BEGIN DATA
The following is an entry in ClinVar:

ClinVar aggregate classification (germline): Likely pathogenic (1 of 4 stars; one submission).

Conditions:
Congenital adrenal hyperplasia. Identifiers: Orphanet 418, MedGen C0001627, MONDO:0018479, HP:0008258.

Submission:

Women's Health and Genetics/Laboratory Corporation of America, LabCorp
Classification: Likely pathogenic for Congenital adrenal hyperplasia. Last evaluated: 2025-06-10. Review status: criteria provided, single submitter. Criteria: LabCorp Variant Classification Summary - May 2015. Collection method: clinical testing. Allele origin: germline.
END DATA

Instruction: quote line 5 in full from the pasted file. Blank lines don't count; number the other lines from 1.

Submission: